In my angst-ridden teen years, I wrote poetry.
It was truly dreadful and should have disappeared in the wash of personal history.
Luckily, it was the mid-’70s, and in those pre-internet days, it was committed only in pen to scrappy paper rather than as a confessional to the world. Of course, for kids today, this still doesn’t matter a jot, unless you become famous — then you’re scuppered.
Or, somehow it gets left in a cupboard of your childhood bedroom, your mother goes into care, and her house has to be cleared. When you’ve got MS, your family does that for you. And your wife discovers it.
She surely did — it went on for days.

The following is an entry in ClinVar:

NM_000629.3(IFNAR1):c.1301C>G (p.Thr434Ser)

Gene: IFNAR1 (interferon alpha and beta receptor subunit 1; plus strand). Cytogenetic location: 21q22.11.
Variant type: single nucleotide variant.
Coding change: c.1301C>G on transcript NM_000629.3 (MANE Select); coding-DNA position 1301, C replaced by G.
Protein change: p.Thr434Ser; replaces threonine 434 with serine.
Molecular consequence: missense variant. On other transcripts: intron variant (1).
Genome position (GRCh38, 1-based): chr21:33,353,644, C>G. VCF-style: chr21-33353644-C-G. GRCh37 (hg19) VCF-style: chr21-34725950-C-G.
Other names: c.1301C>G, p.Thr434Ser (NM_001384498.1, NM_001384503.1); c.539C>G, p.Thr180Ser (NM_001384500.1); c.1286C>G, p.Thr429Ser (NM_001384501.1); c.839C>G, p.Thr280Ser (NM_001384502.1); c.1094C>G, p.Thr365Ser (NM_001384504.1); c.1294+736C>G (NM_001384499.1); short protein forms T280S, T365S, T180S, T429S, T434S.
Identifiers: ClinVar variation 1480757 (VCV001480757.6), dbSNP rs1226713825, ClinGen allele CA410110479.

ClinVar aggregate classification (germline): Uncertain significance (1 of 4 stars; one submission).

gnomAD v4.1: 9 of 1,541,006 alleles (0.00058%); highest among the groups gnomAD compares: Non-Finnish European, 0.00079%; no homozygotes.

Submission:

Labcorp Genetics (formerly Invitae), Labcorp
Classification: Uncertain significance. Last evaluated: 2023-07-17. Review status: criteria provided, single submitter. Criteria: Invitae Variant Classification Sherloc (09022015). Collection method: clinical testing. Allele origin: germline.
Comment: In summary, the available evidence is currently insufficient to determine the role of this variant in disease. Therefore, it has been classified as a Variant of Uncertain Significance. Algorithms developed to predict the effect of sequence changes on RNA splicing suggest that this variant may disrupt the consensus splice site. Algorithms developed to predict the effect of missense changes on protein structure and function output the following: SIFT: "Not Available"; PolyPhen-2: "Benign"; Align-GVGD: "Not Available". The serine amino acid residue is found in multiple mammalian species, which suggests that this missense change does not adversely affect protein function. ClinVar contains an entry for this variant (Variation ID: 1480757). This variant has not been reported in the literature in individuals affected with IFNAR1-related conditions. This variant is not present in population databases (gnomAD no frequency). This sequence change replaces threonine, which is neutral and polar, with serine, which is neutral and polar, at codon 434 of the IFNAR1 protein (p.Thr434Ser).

Any guests to our house were treated to a personal reading. My ignominy was compounded by my terrible handwriting and, therefore, as the only one who could properly decipher it, I was forced to perform. Today, MS has turned my handwriting into the sort of hieroglyphs that existed before Napoleon’s discovery of the Rosetta Stone!
I bring all this up because the only time I’ve written a poem since then was on my phone at a party five years ago.
By this point, I could no longer mingle and found myself, for the first time since my teenage years, alone in a sea of friendly people. The inability to flit from conversation to conversation leaves you at the mercy of others. It’s not something that I’ve had to contend with in my adult life and was something of a shock. I had time to fill as the party waxed and waned, so I wrote a poem about it.
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